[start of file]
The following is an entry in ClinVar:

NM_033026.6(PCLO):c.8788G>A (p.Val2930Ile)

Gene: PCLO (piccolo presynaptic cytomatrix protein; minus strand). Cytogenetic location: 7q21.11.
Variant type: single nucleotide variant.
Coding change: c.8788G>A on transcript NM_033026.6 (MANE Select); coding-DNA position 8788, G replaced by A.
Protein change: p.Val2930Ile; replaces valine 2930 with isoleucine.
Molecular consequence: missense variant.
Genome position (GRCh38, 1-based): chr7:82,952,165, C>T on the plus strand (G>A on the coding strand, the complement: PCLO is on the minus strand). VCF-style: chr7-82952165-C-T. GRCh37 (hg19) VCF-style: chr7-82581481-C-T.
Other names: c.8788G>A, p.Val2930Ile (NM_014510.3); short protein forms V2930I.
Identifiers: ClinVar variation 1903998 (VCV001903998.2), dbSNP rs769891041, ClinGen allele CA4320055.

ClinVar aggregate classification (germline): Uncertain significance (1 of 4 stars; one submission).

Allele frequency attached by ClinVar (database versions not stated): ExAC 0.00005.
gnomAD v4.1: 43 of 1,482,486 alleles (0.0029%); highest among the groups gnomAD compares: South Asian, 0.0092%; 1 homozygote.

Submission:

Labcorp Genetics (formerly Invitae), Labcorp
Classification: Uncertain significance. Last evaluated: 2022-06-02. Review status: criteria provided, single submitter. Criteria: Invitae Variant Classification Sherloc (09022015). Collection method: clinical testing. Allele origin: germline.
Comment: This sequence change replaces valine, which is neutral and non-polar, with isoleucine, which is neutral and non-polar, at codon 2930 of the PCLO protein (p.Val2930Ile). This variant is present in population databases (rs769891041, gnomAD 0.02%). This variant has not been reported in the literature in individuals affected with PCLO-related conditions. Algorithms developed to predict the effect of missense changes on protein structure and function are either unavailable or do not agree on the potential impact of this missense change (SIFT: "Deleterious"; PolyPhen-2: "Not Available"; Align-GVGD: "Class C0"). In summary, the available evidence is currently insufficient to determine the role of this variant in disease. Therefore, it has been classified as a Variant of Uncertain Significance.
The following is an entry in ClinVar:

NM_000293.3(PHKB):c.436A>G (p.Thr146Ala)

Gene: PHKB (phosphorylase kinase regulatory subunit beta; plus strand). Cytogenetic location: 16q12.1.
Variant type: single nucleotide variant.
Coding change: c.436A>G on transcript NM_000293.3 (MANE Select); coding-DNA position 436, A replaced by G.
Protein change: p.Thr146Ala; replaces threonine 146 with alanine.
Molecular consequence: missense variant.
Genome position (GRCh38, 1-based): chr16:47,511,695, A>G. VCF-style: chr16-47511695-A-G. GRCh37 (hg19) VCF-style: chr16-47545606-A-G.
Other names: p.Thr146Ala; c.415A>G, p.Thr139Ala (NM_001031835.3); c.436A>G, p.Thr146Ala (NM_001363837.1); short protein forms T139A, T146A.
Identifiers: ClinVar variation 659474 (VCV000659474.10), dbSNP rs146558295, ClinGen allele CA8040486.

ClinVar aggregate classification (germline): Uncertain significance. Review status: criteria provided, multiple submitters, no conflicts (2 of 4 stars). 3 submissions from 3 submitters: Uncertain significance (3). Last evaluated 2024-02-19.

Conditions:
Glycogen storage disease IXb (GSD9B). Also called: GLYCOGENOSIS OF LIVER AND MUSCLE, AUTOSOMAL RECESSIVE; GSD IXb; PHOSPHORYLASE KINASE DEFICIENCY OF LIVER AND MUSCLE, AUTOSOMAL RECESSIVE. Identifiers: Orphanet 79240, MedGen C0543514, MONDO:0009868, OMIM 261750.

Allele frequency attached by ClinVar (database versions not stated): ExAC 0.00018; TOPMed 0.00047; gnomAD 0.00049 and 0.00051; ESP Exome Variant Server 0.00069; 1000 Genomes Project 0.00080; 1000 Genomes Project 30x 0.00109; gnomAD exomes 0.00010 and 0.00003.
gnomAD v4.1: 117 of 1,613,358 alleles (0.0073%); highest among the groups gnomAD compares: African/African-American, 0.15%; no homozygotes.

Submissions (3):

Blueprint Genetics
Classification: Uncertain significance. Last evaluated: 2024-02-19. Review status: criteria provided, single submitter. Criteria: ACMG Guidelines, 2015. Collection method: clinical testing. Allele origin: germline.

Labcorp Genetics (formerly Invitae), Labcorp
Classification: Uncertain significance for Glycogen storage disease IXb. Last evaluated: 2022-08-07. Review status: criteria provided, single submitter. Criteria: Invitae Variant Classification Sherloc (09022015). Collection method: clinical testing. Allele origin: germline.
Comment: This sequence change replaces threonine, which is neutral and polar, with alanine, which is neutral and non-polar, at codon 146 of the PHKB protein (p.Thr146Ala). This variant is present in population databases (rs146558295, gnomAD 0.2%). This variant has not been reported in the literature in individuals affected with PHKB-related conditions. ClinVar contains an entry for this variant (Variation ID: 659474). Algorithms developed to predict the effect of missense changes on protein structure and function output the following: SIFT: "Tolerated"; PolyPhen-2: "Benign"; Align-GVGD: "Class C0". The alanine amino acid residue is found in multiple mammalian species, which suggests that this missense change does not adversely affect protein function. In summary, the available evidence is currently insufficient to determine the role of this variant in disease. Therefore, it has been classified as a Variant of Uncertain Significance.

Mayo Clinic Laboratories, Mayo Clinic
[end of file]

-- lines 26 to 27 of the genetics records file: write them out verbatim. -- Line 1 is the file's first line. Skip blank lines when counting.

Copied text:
Other names: p.Thr146Ala; c.415A>G, p.Thr139Ala (NM_001031835.3); c.436A>G, p.Thr146Ala (NM_001363837.1); short protein forms T139A, T146A.
Identifiers: ClinVar variation 659474 (VCV000659474.10), dbSNP rs146558295, ClinGen allele CA8040486.